Page 287, Mr. Madison said:

The most effective way to guard against a standing army is to render it unnecessary. The most effective way to render it unnecessary is to give the Government the power to call out the militia.

Page 309, Mr. Madison also said:

The Constitution does not say a standing army should be called out to execute the laws. . . . The militia ought to be called out to suppress smugglers. Will this be denied? If riot should happen, the militia are proper to quell it to prevent resort to another mode.

Page 286, Mr. Mason said :

If they, the Government, ever attempt to harass and abuse the militia they may easily abolish them and raise a standing army in their stead. There are various ways of destroying the militia. A standing army may be perpetually established in the stead. Should the General Government wish to render the militia useless, they may neglect them and let them perish, in order to have a pretense for establishing a standing army.

In the Federalist, page 121, Mr. Hamilton wrote:

The attention of the Government ought particularly to be directed to the formation of a select corps of militia of moderate size, upon such principles as would fit it for service in lime of need. . . . This appears to me the only substitute for a standing army, and the best possible security against it, if it should exist.

How plainly the purpose is expressed by these, the fathers of the Constitution. The militia to be a substitute for a standing army. The militia was to be called out to execute the laws, to suppress smugglers and insurrection, to quell riot and repel invasion. Does any man question this interpretation of the instrument these, its architects, framed?


Every State shall always keep up a well regulated and disciplined militia.—Articles of Confederation, 1776, article 6.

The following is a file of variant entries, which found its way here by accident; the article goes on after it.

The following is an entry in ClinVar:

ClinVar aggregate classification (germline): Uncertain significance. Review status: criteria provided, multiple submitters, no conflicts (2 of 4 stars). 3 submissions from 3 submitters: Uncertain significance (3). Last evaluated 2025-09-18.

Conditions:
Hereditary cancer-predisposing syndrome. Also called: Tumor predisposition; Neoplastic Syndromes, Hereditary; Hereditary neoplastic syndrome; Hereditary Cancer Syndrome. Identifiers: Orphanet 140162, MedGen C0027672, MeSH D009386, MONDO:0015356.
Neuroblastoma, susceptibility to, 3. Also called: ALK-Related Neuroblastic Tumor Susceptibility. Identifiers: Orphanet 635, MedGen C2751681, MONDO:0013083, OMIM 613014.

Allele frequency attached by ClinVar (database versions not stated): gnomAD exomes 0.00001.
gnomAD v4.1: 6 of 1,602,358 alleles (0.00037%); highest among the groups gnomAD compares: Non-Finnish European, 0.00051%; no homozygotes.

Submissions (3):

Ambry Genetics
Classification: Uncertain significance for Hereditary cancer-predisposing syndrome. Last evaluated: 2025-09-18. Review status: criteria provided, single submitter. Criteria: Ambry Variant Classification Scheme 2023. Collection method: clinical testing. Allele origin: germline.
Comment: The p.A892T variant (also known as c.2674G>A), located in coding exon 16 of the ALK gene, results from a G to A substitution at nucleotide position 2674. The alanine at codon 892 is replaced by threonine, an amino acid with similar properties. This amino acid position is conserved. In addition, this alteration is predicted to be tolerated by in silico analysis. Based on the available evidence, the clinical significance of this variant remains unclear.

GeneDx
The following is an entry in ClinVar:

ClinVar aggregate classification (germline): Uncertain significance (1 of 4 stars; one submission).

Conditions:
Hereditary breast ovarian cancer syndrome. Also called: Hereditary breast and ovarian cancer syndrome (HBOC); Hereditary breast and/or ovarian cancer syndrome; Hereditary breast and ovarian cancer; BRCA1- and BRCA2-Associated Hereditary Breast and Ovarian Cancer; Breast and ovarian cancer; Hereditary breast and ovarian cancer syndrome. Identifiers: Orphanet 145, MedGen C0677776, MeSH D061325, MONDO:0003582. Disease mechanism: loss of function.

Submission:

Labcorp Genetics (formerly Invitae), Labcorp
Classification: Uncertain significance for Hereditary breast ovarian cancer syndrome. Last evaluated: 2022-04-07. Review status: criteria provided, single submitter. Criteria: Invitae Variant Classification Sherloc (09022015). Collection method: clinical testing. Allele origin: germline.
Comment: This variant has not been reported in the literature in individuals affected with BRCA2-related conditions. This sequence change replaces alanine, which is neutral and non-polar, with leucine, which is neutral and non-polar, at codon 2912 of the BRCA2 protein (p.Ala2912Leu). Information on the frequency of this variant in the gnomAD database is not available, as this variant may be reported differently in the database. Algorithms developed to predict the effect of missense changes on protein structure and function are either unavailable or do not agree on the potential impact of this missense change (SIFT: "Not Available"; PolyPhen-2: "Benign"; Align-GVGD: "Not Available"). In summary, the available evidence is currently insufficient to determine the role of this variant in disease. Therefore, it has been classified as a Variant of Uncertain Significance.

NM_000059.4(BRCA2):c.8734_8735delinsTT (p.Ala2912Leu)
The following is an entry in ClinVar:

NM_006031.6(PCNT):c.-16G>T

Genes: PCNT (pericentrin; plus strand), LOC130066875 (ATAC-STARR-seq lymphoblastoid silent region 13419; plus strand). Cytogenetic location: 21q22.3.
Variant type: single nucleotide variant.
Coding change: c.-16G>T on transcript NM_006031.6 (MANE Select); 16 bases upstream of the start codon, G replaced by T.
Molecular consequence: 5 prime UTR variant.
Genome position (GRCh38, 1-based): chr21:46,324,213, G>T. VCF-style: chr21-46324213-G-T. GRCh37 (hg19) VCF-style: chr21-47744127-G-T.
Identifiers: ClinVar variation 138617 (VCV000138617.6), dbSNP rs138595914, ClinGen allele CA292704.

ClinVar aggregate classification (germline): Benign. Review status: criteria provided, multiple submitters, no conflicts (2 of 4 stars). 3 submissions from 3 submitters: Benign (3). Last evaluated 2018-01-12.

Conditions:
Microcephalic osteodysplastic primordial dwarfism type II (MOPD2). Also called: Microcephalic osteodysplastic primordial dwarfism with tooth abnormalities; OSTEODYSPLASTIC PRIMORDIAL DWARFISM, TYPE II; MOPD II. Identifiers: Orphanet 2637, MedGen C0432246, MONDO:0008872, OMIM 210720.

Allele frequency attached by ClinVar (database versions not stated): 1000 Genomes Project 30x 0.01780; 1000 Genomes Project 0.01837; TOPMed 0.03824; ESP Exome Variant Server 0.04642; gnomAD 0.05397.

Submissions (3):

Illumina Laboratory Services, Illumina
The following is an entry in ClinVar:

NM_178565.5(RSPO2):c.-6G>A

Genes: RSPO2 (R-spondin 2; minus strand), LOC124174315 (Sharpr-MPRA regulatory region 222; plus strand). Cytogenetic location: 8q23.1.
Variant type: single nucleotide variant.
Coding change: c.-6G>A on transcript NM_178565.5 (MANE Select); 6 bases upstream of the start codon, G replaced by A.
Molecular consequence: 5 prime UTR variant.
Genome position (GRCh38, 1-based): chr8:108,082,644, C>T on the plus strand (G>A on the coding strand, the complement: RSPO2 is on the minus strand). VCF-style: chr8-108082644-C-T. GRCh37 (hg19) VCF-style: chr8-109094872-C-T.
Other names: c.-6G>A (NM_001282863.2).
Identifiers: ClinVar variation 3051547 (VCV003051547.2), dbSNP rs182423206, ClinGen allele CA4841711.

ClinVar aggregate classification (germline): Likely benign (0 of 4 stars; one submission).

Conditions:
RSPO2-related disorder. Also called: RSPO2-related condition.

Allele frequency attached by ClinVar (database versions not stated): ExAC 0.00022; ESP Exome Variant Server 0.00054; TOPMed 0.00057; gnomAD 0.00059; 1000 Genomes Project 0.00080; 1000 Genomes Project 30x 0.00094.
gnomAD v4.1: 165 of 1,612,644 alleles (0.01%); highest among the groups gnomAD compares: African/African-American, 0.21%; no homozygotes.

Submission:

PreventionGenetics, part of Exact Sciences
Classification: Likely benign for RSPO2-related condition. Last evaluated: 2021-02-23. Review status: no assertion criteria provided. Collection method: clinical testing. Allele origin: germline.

The militia of this country must be considered the palladium of its liberties.—Washington’s Circular Letter to Governors, I783.

A well-regulated militia being necessary to a free State, the right of the people to keep and bear arms shall not be infringed—Constitution, 1789, amendment 2.


President Washington, in his message, June, 1780, urged the necessity of organizing the militia in these words:

It is unnecessary to offer arguments in recommendation of a measure on which the honor, safety, and well-being of our country so evidently and so essentially depend.

January 8, 1790, he said to Congress:

A free people ought not only to be armed, but disciplined, to which end a uniform and well digested plan is necessary.

January 18, 1790, General Knox, then Secretary of War, in his famous plan transmitted to Congress, said:

The idea is therefore submitted whether an efficient military branch of Government can be invented with safety to the great principles of liberty, unless the same shall be formed of the people themselves, and supported by their habits and manners. . . . An energetic national militia is to be regarded as the capital security of a free republic; and not a standing army, forming a distinct class in the community.

December 8, 1790, President Washington again pressed on Congress the importance of the militia.

October 25, 1791, he said to Congress: